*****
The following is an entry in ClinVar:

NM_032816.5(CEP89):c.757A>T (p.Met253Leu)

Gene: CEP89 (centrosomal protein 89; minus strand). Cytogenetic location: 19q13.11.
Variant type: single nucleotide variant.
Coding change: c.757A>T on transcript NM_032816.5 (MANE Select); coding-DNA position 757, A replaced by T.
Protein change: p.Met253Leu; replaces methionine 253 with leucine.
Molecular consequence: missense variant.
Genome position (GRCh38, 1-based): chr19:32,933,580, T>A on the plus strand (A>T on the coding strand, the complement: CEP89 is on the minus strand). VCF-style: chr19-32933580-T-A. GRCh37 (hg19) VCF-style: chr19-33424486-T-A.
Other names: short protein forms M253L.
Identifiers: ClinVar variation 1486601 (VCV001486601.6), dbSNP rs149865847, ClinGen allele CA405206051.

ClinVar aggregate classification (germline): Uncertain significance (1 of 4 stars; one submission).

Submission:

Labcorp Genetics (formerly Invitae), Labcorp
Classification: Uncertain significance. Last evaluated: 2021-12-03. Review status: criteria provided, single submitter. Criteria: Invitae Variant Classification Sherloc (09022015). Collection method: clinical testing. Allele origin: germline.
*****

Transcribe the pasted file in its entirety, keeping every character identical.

The following is an entry in ClinVar:

NM_032816.5(CEP89):c.757A>T (p.Met253Leu)

Gene: CEP89 (centrosomal protein 89; minus strand). Cytogenetic location: 19q13.11.
Variant type: single nucleotide variant.
Coding change: c.757A>T on transcript NM_032816.5 (MANE Select); coding-DNA position 757, A replaced by T.
Protein change: p.Met253Leu; replaces methionine 253 with leucine.
Molecular consequence: missense variant.
Genome position (GRCh38, 1-based): chr19:32,933,580, T>A on the plus strand (A>T on the coding strand, the complement: CEP89 is on the minus strand). VCF-style: chr19-32933580-T-A. GRCh37 (hg19) VCF-style: chr19-33424486-T-A.
Other names: short protein forms M253L.
Identifiers: ClinVar variation 1486601 (VCV001486601.6), dbSNP rs149865847, ClinGen allele CA405206051.

ClinVar aggregate classification (germline): Uncertain significance (1 of 4 stars; one submission).

Submission:

Labcorp Genetics (formerly Invitae), Labcorp
Classification: Uncertain significance. Last evaluated: 2021-12-03. Review status: criteria provided, single submitter. Criteria: Invitae Variant Classification Sherloc (09022015). Collection method: clinical testing. Allele origin: germline.